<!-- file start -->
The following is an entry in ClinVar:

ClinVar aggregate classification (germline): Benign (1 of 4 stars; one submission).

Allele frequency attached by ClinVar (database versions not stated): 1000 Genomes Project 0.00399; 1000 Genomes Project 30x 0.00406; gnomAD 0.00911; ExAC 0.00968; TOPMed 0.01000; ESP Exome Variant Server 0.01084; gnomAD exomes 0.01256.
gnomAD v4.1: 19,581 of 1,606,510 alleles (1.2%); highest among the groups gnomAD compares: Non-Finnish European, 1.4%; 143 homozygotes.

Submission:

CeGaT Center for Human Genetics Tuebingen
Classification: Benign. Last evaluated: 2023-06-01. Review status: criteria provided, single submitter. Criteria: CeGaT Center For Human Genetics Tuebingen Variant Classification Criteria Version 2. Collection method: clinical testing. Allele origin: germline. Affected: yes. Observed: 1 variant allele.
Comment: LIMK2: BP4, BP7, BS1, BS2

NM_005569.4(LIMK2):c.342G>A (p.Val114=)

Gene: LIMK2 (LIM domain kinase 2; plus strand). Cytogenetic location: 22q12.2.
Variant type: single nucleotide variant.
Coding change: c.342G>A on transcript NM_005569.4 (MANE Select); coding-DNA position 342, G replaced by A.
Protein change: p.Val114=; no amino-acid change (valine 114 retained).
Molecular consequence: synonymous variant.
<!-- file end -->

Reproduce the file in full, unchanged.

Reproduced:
The following is an entry in ClinVar:

ClinVar aggregate classification (germline): Benign (1 of 4 stars; one submission).

Allele frequency attached by ClinVar (database versions not stated): 1000 Genomes Project 0.00399; 1000 Genomes Project 30x 0.00406; gnomAD 0.00911; ExAC 0.00968; TOPMed 0.01000; ESP Exome Variant Server 0.01084; gnomAD exomes 0.01256.
gnomAD v4.1: 19,581 of 1,606,510 alleles (1.2%); highest among the groups gnomAD compares: Non-Finnish European, 1.4%; 143 homozygotes.

Submission:

CeGaT Center for Human Genetics Tuebingen
Classification: Benign. Last evaluated: 2023-06-01. Review status: criteria provided, single submitter. Criteria: CeGaT Center For Human Genetics Tuebingen Variant Classification Criteria Version 2. Collection method: clinical testing. Allele origin: germline. Affected: yes. Observed: 1 variant allele.
Comment: LIMK2: BP4, BP7, BS1, BS2

NM_005569.4(LIMK2):c.342G>A (p.Val114=)

Gene: LIMK2 (LIM domain kinase 2; plus strand). Cytogenetic location: 22q12.2.
Variant type: single nucleotide variant.
Coding change: c.342G>A on transcript NM_005569.4 (MANE Select); coding-DNA position 342, G replaced by A.
Protein change: p.Val114=; no amino-acid change (valine 114 retained).
Molecular consequence: synonymous variant.